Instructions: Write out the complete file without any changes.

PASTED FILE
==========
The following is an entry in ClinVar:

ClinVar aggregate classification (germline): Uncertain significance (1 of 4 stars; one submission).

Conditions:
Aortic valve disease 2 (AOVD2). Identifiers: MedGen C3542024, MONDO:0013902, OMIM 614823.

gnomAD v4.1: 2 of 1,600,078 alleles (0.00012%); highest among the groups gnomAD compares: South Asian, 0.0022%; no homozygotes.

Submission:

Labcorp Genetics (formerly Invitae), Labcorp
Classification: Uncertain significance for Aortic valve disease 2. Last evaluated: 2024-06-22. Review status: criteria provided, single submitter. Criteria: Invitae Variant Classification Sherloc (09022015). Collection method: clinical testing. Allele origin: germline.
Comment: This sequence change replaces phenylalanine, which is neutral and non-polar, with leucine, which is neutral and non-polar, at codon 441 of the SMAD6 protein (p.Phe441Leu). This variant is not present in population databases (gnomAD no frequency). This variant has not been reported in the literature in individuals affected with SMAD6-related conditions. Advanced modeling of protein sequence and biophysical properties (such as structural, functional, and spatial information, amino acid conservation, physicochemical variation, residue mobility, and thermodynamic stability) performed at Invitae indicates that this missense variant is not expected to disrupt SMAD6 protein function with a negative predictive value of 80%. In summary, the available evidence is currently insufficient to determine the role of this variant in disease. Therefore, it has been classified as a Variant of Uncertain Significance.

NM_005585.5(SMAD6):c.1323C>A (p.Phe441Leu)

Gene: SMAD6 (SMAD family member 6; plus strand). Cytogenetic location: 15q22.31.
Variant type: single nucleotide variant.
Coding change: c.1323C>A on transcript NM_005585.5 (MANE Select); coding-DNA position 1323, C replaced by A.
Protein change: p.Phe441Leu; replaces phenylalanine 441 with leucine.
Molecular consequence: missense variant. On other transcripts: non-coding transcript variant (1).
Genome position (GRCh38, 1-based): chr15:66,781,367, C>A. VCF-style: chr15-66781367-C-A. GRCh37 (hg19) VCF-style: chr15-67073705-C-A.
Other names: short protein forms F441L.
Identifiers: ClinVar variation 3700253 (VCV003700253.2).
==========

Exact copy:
The following is an entry in ClinVar:

ClinVar aggregate classification (germline): Uncertain significance (1 of 4 stars; one submission).

Conditions:
Aortic valve disease 2 (AOVD2). Identifiers: MedGen C3542024, MONDO:0013902, OMIM 614823.

gnomAD v4.1: 2 of 1,600,078 alleles (0.00012%); highest among the groups gnomAD compares: South Asian, 0.0022%; no homozygotes.

Submission:

Labcorp Genetics (formerly Invitae), Labcorp
Classification: Uncertain significance for Aortic valve disease 2. Last evaluated: 2024-06-22. Review status: criteria provided, single submitter. Criteria: Invitae Variant Classification Sherloc (09022015). Collection method: clinical testing. Allele origin: germline.
Comment: This sequence change replaces phenylalanine, which is neutral and non-polar, with leucine, which is neutral and non-polar, at codon 441 of the SMAD6 protein (p.Phe441Leu). This variant is not present in population databases (gnomAD no frequency). This variant has not been reported in the literature in individuals affected with SMAD6-related conditions. Advanced modeling of protein sequence and biophysical properties (such as structural, functional, and spatial information, amino acid conservation, physicochemical variation, residue mobility, and thermodynamic stability) performed at Invitae indicates that this missense variant is not expected to disrupt SMAD6 protein function with a negative predictive value of 80%. In summary, the available evidence is currently insufficient to determine the role of this variant in disease. Therefore, it has been classified as a Variant of Uncertain Significance.

NM_005585.5(SMAD6):c.1323C>A (p.Phe441Leu)

Gene: SMAD6 (SMAD family member 6; plus strand). Cytogenetic location: 15q22.31.
Variant type: single nucleotide variant.
Coding change: c.1323C>A on transcript NM_005585.5 (MANE Select); coding-DNA position 1323, C replaced by A.
Protein change: p.Phe441Leu; replaces phenylalanine 441 with leucine.
Molecular consequence: missense variant. On other transcripts: non-coding transcript variant (1).
Genome position (GRCh38, 1-based): chr15:66,781,367, C>A. VCF-style: chr15-66781367-C-A. GRCh37 (hg19) VCF-style: chr15-67073705-C-A.
Other names: short protein forms F441L.
Identifiers: ClinVar variation 3700253 (VCV003700253.2).